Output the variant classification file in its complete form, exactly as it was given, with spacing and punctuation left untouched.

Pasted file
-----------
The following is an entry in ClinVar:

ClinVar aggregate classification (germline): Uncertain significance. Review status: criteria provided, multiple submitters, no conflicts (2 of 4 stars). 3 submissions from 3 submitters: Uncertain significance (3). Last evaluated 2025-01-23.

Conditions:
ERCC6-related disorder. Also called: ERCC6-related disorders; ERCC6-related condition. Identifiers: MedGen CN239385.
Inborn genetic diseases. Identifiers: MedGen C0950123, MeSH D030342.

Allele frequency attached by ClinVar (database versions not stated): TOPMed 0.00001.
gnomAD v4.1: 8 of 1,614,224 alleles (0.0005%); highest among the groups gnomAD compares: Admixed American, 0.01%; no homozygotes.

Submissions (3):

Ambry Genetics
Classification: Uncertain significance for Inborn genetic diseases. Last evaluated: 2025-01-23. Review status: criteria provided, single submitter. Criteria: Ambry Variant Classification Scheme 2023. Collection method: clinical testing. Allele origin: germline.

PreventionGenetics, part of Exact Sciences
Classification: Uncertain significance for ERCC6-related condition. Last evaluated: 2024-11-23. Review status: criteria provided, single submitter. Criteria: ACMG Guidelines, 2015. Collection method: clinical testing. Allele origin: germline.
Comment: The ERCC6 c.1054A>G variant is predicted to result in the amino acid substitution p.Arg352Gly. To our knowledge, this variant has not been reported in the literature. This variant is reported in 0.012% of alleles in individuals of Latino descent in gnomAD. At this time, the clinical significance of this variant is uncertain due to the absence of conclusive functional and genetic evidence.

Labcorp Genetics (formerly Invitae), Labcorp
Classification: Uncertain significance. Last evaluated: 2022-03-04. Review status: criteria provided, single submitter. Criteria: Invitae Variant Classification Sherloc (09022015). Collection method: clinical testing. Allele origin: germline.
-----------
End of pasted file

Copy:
The following is an entry in ClinVar:

ClinVar aggregate classification (germline): Uncertain significance. Review status: criteria provided, multiple submitters, no conflicts (2 of 4 stars). 3 submissions from 3 submitters: Uncertain significance (3). Last evaluated 2025-01-23.

Conditions:
ERCC6-related disorder. Also called: ERCC6-related disorders; ERCC6-related condition. Identifiers: MedGen CN239385.
Inborn genetic diseases. Identifiers: MedGen C0950123, MeSH D030342.

Allele frequency attached by ClinVar (database versions not stated): TOPMed 0.00001.
gnomAD v4.1: 8 of 1,614,224 alleles (0.0005%); highest among the groups gnomAD compares: Admixed American, 0.01%; no homozygotes.

Submissions (3):

Ambry Genetics
Classification: Uncertain significance for Inborn genetic diseases. Last evaluated: 2025-01-23. Review status: criteria provided, single submitter. Criteria: Ambry Variant Classification Scheme 2023. Collection method: clinical testing. Allele origin: germline.

PreventionGenetics, part of Exact Sciences
Classification: Uncertain significance for ERCC6-related condition. Last evaluated: 2024-11-23. Review status: criteria provided, single submitter. Criteria: ACMG Guidelines, 2015. Collection method: clinical testing. Allele origin: germline.
Comment: The ERCC6 c.1054A>G variant is predicted to result in the amino acid substitution p.Arg352Gly. To our knowledge, this variant has not been reported in the literature. This variant is reported in 0.012% of alleles in individuals of Latino descent in gnomAD. At this time, the clinical significance of this variant is uncertain due to the absence of conclusive functional and genetic evidence.

Labcorp Genetics (formerly Invitae), Labcorp
Classification: Uncertain significance. Last evaluated: 2022-03-04. Review status: criteria provided, single submitter. Criteria: Invitae Variant Classification Sherloc (09022015). Collection method: clinical testing. Allele origin: germline.